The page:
Language of Description
1941 - 1966
Level of Description
  • English
  • French
  • German
  • Hebrew
  • Swedish
  • Hebrew
  • Latin

Extent and Medium

40,5 linear meters.

Biographical History

After the end of the war in 1945, emigration activities again became an essential part of the relief work for Jewish refugees in Sweden. The Jewish Community of Stockholm received special government grants for this purpose. The Refugee Section of the community signed agreements with HIAS (Hebrew Sheltering and Immigrant Aid Society) and Joint (American Jewish Joint Distribution Committee, AJJDC) for financial support for emigration.

Swedish government agencies, in consultation with UNRRA, helped refugees and survivors in Sweden at the end of the war to return to their home countries through collective repatriation transports. Among the Jews, mainly those from Western European countries, went on these transports. The number of people (chaluzim, survivors, transmigrants, trade union workers, etc.) who received financial assistance for their emigration from Sweden through the Refugee Section amounted to more than 6,000 people from 1945-1950, for example. In addition, the section assisted people who were only passing through Sweden.

At the end of 1945, the community agreed with HIAS that the Refugee Section and HIAS would jointly form an emigration department to provide financial and technical assistance for emigration. Later, the community signed similar agreements with AJJDC.

At the end of August 1954, emigration assistance was coordinated by the United Hias Service (UHS) in Paris, taking over the activities of HIAS and Joint. These organizations paid the travel expenses and two-thirds of the administrative costs, while the Jewish Community of Stockholm covered the remaining third. The Emigration Department also had a dedicated office in Gothenburg.

The Emigration Department continued to operate until the end of 1956, when, in agreement with the UHS, the special department dissolved due to the sharp reduction in emigration. The remaining travel cases were formally taken over by the Jewish Community of Stockholm's Second Social Section but were handled separately until March 1966, when their administration was taken over by the community's director, David Köpniwsky, and a social counselor. The head of the department was Dr. Jur. Wilhelm Michaeli until he took over the management of the Office for Legal Aid (later the URO Office), set up in 1953, then Ruth Liebenthal. After its formal termination in 1956, she managed its activities alongside her work at the URO until Michaeli retired from his post as head of the URO in March 1966.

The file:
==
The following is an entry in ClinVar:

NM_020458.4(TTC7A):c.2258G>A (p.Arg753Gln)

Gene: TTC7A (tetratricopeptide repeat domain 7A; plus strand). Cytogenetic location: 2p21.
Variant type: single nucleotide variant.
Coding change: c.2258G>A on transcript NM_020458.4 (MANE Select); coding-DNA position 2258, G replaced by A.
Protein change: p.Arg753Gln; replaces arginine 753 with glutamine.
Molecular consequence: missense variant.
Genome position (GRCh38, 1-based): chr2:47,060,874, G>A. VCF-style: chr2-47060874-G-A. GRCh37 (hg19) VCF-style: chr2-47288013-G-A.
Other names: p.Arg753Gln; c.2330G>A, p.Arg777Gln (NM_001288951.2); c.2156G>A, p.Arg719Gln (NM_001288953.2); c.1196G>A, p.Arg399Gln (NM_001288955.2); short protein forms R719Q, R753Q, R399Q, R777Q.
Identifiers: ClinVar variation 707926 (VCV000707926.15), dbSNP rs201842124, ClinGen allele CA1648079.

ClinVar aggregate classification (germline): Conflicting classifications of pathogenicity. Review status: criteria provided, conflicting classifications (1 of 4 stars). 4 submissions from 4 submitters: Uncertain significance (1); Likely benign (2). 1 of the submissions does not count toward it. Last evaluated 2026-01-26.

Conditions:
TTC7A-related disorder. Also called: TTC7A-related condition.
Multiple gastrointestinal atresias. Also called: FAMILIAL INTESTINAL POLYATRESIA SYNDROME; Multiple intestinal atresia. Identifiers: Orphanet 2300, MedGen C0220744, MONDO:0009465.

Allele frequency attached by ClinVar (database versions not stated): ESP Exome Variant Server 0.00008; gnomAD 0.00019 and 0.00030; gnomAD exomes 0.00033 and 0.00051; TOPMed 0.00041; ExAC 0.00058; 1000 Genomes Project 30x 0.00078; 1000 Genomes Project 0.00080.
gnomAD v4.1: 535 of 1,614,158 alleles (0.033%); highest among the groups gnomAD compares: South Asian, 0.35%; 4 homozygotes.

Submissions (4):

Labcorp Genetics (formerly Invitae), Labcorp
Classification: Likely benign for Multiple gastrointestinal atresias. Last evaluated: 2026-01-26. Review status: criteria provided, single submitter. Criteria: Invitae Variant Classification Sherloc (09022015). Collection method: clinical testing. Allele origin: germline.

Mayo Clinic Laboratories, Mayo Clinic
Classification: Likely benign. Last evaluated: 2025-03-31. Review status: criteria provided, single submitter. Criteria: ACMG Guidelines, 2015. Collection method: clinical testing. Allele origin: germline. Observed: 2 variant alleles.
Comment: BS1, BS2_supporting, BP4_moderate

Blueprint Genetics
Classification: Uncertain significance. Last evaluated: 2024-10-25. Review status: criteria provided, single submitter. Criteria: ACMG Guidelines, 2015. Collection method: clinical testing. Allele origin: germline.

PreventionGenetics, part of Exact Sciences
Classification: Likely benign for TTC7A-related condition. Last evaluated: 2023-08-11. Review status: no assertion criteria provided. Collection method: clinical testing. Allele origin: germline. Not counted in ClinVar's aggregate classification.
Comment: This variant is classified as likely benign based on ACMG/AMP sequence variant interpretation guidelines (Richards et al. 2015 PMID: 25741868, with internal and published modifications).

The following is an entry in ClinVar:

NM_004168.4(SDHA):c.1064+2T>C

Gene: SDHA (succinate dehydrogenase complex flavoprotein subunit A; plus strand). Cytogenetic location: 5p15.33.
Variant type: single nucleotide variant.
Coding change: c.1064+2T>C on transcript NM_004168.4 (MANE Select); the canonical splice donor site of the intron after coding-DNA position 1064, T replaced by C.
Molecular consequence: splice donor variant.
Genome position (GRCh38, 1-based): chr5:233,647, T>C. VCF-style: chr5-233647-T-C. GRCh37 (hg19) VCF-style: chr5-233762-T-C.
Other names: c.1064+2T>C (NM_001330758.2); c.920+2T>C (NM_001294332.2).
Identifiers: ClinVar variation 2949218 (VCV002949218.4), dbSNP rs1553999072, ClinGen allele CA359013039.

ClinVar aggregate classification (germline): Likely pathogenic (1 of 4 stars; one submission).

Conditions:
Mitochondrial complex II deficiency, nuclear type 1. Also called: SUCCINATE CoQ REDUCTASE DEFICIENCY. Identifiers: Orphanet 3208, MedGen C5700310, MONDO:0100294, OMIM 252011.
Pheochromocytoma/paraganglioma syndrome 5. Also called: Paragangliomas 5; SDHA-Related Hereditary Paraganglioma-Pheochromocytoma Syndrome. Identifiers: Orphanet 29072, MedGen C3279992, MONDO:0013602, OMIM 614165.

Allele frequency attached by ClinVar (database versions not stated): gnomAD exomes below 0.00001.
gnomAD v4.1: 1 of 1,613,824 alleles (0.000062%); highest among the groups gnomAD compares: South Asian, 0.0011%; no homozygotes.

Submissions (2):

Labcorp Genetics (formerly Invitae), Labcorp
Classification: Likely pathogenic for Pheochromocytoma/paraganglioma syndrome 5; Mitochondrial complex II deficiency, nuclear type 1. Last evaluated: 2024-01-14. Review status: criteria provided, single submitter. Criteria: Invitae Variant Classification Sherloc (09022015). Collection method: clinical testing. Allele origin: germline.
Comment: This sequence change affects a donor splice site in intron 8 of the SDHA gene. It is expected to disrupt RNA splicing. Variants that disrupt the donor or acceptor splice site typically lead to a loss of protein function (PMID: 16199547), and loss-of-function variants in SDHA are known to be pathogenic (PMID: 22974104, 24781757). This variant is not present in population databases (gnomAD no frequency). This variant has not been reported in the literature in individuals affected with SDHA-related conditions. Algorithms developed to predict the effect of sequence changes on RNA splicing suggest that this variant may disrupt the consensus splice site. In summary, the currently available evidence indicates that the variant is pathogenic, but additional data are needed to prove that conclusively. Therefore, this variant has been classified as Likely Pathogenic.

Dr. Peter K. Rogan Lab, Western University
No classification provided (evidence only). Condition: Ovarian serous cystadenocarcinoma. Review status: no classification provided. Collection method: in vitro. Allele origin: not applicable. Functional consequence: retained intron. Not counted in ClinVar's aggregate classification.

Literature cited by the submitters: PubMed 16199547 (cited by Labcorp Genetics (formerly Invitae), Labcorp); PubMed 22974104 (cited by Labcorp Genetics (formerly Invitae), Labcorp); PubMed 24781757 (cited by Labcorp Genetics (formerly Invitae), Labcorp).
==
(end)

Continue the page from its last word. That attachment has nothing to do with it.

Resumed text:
Archival History

The archives of the Emigration Department cover the formation of the archives from the handling of emigration issues from the fall of 1945 until 1966, i.e., from before and after the formal existence of the department (1946-1956)—the oldest documents in the archive date from around 1940.

Scope and Content

The department assisted refugees and survivors to emigrate to 'third countries'. The archive contains information about where Holocaust refugees and survivors went and how emigration was organized. The archive contains personal registers of cases handled 1946-1962 in 8 volumes. There is also a questionnaire to the 1945 rescued about emigration plans etc. in 1946, questionnaires about desired emigration destination, correspondence with Hias and other foreign aid organizations that partly financed Jewish emigration from Sweden, and 336 volumes of personal files in emigration cases from 1945 to the 1960s.

Finding Aids


Rules and Conventions

EHRI Guidelines for Description v.1.0